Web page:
Defining conversational interfaces is a great point to start from if you are considering starting a project or even a career in conversational interfaces. A lot has been spoken about conversational interfaces. As we already saw in this blog, conversational interfaces are not only super popular and present in our culture through things like movies that feature talking machines, they are also not a new thing and they have had a long history that started in the Middle Ages. Conversational interfaces are being pushed by all large companies and implemented in different use cases with more or less success. In this blog post I want to go back to the very first question we need to answer: what, exactly, are conversational interfaces?
What is an interface?
Before we define conversational interfaces lets look at interfaces in a more general sense. An interface is defined as a shared boundary used by elements of a system to exchange information. Interfaces consist on hardware or software that humans interact with in different ways:
In computing we define interface as the features of a computer system which allows the user to interact with it, and it is composed of both hardware and software features. There are five main categories of user interfaces:
- command line (cli)
- graphical user interface (GUI)
- menu driven (mdi)
- form based (fbi)
- natural language (nli)
What are conversational user interfaces?
Conversational interfaces are interfaces that use conversational means or elements to let humans and computers interact. Conversational interfaces let humans and machines interact using natural language, sentences in languages like English, Korean or Polish with meaning that can be matched with software and hardware functionality.
In a world of Digital Transformation where machines are working together with humans or replacing them at repetitive tasks, facilitating the interactions between these two groups in the workforce – the ones made of flesh and bones and the ones made of hardware and software – is key.
Conversational user interfaces may seem very modern but they have actually been part of our imaginary since the Middle Ages (check out details in this blog post about the history of conversational interfaces) and in movies since the early days of cinema (more info in this blog post about movies that changed the way we see AI).
What types of conversational user interfaces are there?
Defining conversational interfaces typically leads to talking about the different types of conversational interfaces we can interact with so far.
Conversational form filling
I consider user experiences where form labels are written as conversational questions the most basic implementation of a conversational experience. When we write “What is your name?” or “What shall we call you?” instead of “First Name” we are facilitating our users a more conversational interaction. Facebook and twitter used conversational prompts brilliantly as they added messages like “What are you thinking?” as placeholders in our empty posts.
These bots typically work inside of mainstream messaging apps like Messenger or Telegram and they use buttons to guide the user through a tree structure. These chatbots are cheaper to build and good for early phases of a project. They are also the best option for certain users or workflows. Do not underestimate the power of buttons! It may be as simple as using a third party service like Fobi.io to transform your Google Form in a conversational experience.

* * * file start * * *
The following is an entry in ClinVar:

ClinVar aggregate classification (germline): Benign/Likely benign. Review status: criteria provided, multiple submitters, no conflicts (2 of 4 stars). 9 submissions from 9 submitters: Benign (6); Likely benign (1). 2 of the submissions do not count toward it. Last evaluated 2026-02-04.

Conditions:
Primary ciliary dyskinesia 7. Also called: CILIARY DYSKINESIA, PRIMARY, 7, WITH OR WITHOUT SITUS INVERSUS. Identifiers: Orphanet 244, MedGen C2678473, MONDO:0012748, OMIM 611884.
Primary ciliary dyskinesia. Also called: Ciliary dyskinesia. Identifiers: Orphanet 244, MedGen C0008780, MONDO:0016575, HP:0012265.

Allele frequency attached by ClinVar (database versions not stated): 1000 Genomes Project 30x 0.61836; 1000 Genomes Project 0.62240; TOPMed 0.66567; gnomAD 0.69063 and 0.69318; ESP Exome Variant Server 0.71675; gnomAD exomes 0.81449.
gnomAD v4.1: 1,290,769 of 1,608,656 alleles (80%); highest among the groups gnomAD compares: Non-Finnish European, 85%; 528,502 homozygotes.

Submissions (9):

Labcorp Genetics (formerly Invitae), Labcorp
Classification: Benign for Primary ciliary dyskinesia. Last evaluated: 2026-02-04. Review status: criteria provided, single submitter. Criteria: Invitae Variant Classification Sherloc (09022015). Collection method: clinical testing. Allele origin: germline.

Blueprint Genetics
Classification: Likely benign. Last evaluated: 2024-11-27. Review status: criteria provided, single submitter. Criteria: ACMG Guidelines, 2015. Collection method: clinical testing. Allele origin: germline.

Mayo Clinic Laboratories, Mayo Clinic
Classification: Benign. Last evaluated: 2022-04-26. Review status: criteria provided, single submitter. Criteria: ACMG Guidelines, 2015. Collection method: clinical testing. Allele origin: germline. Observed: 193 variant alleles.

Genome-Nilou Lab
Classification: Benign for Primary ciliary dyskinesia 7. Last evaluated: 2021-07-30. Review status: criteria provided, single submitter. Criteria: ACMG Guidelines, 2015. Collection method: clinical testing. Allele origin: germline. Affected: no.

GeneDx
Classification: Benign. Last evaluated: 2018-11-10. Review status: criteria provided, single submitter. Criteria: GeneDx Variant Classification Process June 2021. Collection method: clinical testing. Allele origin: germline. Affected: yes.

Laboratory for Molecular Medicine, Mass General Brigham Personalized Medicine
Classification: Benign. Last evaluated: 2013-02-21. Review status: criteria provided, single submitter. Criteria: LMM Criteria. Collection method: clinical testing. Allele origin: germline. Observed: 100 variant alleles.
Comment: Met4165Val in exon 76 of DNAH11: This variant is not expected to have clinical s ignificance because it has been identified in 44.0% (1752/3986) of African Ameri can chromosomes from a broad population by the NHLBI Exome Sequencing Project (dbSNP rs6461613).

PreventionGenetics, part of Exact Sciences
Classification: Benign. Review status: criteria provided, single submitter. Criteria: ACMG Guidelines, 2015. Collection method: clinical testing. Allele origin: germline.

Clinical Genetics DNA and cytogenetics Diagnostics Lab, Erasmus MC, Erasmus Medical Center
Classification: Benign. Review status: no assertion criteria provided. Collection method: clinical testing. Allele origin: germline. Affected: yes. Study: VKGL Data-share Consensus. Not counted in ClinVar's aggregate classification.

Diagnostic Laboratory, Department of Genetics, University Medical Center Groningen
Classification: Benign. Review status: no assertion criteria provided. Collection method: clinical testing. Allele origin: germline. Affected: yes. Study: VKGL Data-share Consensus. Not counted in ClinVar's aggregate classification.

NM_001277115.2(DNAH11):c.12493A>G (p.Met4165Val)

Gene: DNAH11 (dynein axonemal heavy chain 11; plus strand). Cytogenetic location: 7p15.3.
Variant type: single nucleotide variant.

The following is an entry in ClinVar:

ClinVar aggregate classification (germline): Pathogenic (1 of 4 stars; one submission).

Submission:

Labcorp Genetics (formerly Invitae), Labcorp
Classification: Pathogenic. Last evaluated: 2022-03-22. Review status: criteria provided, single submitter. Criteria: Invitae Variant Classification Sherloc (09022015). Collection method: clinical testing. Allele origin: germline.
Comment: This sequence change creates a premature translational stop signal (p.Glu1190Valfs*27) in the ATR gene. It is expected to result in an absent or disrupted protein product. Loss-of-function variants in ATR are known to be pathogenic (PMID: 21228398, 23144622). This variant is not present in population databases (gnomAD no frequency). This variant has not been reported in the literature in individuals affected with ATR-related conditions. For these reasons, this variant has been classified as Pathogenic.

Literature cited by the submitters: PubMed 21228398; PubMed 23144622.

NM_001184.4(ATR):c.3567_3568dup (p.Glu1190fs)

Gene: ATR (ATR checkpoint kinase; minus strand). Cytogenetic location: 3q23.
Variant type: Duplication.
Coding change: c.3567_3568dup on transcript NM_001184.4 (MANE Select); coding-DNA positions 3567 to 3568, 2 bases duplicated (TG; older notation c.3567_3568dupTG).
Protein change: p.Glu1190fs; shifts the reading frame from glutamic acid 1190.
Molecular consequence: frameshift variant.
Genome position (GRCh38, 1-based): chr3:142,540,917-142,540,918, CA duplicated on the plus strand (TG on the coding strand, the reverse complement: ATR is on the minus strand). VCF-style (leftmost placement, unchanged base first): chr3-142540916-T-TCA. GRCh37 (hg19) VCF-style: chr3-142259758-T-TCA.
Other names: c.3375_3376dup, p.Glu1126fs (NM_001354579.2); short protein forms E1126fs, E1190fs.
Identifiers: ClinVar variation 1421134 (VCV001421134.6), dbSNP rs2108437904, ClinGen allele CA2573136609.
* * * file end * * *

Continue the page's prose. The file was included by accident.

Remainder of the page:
Interactive voice response (IVR)
This technology has been around for ages and you have probably interacted with it at some point in the past. These call center robots can understand keywords and are used to triage phone calls before they are dispatched to the corresponding department. Most IVRs do not automate resolution.
Keyword based chatbots
Some button based chatbots imitate IVR and can recognize certain keywords. They are a first step towards full NLP and usually suffice for the most frequent natural language queries related to the business during the first period of operation.
These chatbots can recognise complex natural language requests using AI technology. Humans still need to program the different intents or features of the chatbot including a few of the different sentences or expressions known to be frequent for that request as well as the answer or answers the chatbot must give. NLP chatbots can’t react to intentions that were not defined by humans (no, they don’t learn new features on their own, sorry) so they have a default answer they give as a fallback.
Voice apps and skills
These are domain-specific conversations with NLP that are integrated with voice-to-text and text-to-voice technologies. In this way, using a microphone, we can capture the expressions from the users. We can then transform them to text to process them with NLP, and convert our NLP response to voice using synthetic voices. This audio is played back to the users through the speakers, all in a matter of milliseconds. These domain-specific apps are usually integrated into larger platforms like Amazon Alexa or Google Assistant.
Voice-based conversational assistants
General purpose assistants that have an understanding about a broad amount of topics and that can integrate with different data sources and systems. Alexa, Google Assistant or Siri are conversational assistants but there are others like Mozilla Voice. Alexa and Google Assistant are also platforms for voice apps and skills.
Did you enjoy reading this post defining conversational interfaces? Continue reading about conversational interfaces integrated in every day objects or in movies that have changed our expectations about them.